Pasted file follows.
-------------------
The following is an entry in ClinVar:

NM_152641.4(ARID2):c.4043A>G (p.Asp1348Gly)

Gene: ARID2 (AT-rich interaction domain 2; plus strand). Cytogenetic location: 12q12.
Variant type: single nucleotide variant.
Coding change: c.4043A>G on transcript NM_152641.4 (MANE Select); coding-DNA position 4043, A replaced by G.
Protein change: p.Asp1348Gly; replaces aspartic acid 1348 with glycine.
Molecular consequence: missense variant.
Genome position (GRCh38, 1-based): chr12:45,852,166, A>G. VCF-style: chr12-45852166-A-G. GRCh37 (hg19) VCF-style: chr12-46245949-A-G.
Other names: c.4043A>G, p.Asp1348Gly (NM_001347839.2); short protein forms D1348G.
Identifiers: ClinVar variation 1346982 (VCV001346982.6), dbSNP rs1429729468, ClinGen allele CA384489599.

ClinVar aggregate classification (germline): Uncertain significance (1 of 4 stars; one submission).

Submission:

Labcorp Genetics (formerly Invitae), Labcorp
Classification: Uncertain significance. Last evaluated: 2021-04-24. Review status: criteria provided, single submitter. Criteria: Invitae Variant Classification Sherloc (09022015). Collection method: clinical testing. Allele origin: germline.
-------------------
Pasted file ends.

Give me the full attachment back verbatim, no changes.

The following is an entry in ClinVar:

NM_152641.4(ARID2):c.4043A>G (p.Asp1348Gly)

Gene: ARID2 (AT-rich interaction domain 2; plus strand). Cytogenetic location: 12q12.
Variant type: single nucleotide variant.
Coding change: c.4043A>G on transcript NM_152641.4 (MANE Select); coding-DNA position 4043, A replaced by G.
Protein change: p.Asp1348Gly; replaces aspartic acid 1348 with glycine.
Molecular consequence: missense variant.
Genome position (GRCh38, 1-based): chr12:45,852,166, A>G. VCF-style: chr12-45852166-A-G. GRCh37 (hg19) VCF-style: chr12-46245949-A-G.
Other names: c.4043A>G, p.Asp1348Gly (NM_001347839.2); short protein forms D1348G.
Identifiers: ClinVar variation 1346982 (VCV001346982.6), dbSNP rs1429729468, ClinGen allele CA384489599.

ClinVar aggregate classification (germline): Uncertain significance (1 of 4 stars; one submission).

Submission:

Labcorp Genetics (formerly Invitae), Labcorp
Classification: Uncertain significance. Last evaluated: 2021-04-24. Review status: criteria provided, single submitter. Criteria: Invitae Variant Classification Sherloc (09022015). Collection method: clinical testing. Allele origin: germline.